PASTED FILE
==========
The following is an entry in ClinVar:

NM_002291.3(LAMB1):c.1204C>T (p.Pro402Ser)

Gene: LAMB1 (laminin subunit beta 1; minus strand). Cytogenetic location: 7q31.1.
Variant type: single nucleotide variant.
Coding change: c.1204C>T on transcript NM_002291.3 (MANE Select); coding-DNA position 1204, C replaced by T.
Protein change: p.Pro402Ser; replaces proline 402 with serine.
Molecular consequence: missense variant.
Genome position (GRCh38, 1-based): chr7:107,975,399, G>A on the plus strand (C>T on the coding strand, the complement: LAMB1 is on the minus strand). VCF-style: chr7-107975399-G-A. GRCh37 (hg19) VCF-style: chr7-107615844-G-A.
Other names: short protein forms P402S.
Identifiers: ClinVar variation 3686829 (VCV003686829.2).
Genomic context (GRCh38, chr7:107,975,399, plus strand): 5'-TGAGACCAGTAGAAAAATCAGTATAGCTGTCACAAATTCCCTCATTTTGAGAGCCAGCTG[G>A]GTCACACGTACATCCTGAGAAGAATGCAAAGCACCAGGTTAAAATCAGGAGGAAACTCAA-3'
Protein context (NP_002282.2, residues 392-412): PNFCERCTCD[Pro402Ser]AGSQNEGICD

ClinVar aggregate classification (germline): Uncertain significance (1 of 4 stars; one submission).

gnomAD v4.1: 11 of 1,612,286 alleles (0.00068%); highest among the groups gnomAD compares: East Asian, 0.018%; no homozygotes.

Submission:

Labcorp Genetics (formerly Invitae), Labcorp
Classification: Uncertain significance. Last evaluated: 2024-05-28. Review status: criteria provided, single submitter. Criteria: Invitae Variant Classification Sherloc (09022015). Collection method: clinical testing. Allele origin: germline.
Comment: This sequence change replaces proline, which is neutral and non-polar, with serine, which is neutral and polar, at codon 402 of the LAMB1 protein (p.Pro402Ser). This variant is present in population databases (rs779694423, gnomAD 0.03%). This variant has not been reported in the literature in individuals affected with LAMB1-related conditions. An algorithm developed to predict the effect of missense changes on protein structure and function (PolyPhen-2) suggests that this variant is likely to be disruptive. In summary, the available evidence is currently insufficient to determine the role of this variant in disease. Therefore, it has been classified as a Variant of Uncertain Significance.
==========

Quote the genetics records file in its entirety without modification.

The following is an entry in ClinVar:

NM_002291.3(LAMB1):c.1204C>T (p.Pro402Ser)

Gene: LAMB1 (laminin subunit beta 1; minus strand). Cytogenetic location: 7q31.1.
Variant type: single nucleotide variant.
Coding change: c.1204C>T on transcript NM_002291.3 (MANE Select); coding-DNA position 1204, C replaced by T.
Protein change: p.Pro402Ser; replaces proline 402 with serine.
Molecular consequence: missense variant.
Genome position (GRCh38, 1-based): chr7:107,975,399, G>A on the plus strand (C>T on the coding strand, the complement: LAMB1 is on the minus strand). VCF-style: chr7-107975399-G-A. GRCh37 (hg19) VCF-style: chr7-107615844-G-A.
Other names: short protein forms P402S.
Identifiers: ClinVar variation 3686829 (VCV003686829.2).
Genomic context (GRCh38, chr7:107,975,399, plus strand): 5'-TGAGACCAGTAGAAAAATCAGTATAGCTGTCACAAATTCCCTCATTTTGAGAGCCAGCTG[G>A]GTCACACGTACATCCTGAGAAGAATGCAAAGCACCAGGTTAAAATCAGGAGGAAACTCAA-3'
Protein context (NP_002282.2, residues 392-412): PNFCERCTCD[Pro402Ser]AGSQNEGICD

ClinVar aggregate classification (germline): Uncertain significance (1 of 4 stars; one submission).

gnomAD v4.1: 11 of 1,612,286 alleles (0.00068%); highest among the groups gnomAD compares: East Asian, 0.018%; no homozygotes.

Submission:

Labcorp Genetics (formerly Invitae), Labcorp
Classification: Uncertain significance. Last evaluated: 2024-05-28. Review status: criteria provided, single submitter. Criteria: Invitae Variant Classification Sherloc (09022015). Collection method: clinical testing. Allele origin: germline.
Comment: This sequence change replaces proline, which is neutral and non-polar, with serine, which is neutral and polar, at codon 402 of the LAMB1 protein (p.Pro402Ser). This variant is present in population databases (rs779694423, gnomAD 0.03%). This variant has not been reported in the literature in individuals affected with LAMB1-related conditions. An algorithm developed to predict the effect of missense changes on protein structure and function (PolyPhen-2) suggests that this variant is likely to be disruptive. In summary, the available evidence is currently insufficient to determine the role of this variant in disease. Therefore, it has been classified as a Variant of Uncertain Significance.